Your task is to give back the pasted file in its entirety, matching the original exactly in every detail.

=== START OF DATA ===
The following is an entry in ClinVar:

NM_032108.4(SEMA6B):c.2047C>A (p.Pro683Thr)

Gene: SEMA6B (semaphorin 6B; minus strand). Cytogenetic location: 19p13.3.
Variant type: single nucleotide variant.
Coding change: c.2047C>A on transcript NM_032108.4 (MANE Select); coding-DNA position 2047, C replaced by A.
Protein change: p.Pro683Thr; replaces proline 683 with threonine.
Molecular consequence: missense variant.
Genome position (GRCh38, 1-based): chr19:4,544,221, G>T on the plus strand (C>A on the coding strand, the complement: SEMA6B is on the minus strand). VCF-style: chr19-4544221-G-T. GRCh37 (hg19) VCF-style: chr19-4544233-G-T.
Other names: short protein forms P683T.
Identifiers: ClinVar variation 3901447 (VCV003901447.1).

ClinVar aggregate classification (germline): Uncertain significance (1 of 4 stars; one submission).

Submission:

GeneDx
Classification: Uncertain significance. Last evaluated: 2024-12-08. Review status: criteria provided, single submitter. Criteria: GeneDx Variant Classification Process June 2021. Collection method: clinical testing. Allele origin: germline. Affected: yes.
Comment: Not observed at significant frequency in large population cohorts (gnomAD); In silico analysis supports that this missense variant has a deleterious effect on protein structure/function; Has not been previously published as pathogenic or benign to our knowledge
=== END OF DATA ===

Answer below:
The following is an entry in ClinVar:

NM_032108.4(SEMA6B):c.2047C>A (p.Pro683Thr)

Gene: SEMA6B (semaphorin 6B; minus strand). Cytogenetic location: 19p13.3.
Variant type: single nucleotide variant.
Coding change: c.2047C>A on transcript NM_032108.4 (MANE Select); coding-DNA position 2047, C replaced by A.
Protein change: p.Pro683Thr; replaces proline 683 with threonine.
Molecular consequence: missense variant.
Genome position (GRCh38, 1-based): chr19:4,544,221, G>T on the plus strand (C>A on the coding strand, the complement: SEMA6B is on the minus strand). VCF-style: chr19-4544221-G-T. GRCh37 (hg19) VCF-style: chr19-4544233-G-T.
Other names: short protein forms P683T.
Identifiers: ClinVar variation 3901447 (VCV003901447.1).

ClinVar aggregate classification (germline): Uncertain significance (1 of 4 stars; one submission).

Submission:

GeneDx
Classification: Uncertain significance. Last evaluated: 2024-12-08. Review status: criteria provided, single submitter. Criteria: GeneDx Variant Classification Process June 2021. Collection method: clinical testing. Allele origin: germline. Affected: yes.
Comment: Not observed at significant frequency in large population cohorts (gnomAD); In silico analysis supports that this missense variant has a deleterious effect on protein structure/function; Has not been previously published as pathogenic or benign to our knowledge